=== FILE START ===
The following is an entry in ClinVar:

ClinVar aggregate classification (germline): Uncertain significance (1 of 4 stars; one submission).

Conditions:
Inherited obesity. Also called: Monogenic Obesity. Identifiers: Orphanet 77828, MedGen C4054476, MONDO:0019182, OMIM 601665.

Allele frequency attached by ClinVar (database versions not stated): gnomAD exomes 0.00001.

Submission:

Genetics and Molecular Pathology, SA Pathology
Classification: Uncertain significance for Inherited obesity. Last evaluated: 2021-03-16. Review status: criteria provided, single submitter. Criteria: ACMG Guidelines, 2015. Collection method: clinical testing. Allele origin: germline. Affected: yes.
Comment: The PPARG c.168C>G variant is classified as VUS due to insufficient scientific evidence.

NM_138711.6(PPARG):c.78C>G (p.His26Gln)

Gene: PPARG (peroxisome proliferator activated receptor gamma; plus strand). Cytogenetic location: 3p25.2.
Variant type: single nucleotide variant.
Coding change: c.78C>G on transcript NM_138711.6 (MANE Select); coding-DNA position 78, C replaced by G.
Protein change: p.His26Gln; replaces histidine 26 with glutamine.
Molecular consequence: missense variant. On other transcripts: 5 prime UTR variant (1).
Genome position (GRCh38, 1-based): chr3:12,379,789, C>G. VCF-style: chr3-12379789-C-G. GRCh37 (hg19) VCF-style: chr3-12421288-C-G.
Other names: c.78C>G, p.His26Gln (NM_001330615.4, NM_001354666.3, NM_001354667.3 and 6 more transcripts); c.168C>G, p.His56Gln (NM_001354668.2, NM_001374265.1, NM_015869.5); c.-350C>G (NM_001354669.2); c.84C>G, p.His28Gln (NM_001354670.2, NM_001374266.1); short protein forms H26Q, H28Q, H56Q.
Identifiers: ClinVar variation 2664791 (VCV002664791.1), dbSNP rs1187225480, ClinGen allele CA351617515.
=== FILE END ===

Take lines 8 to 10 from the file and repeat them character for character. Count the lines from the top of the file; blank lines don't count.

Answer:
Classification: Uncertain significance for Inherited obesity. Last evaluated: 2021-03-16. Review status: criteria provided, single submitter. Criteria: ACMG Guidelines, 2015. Collection method: clinical testing. Allele origin: germline. Affected: yes.
Comment: The PPARG c.168C>G variant is classified as VUS due to insufficient scientific evidence.

NM_138711.6(PPARG):c.78C>G (p.His26Gln)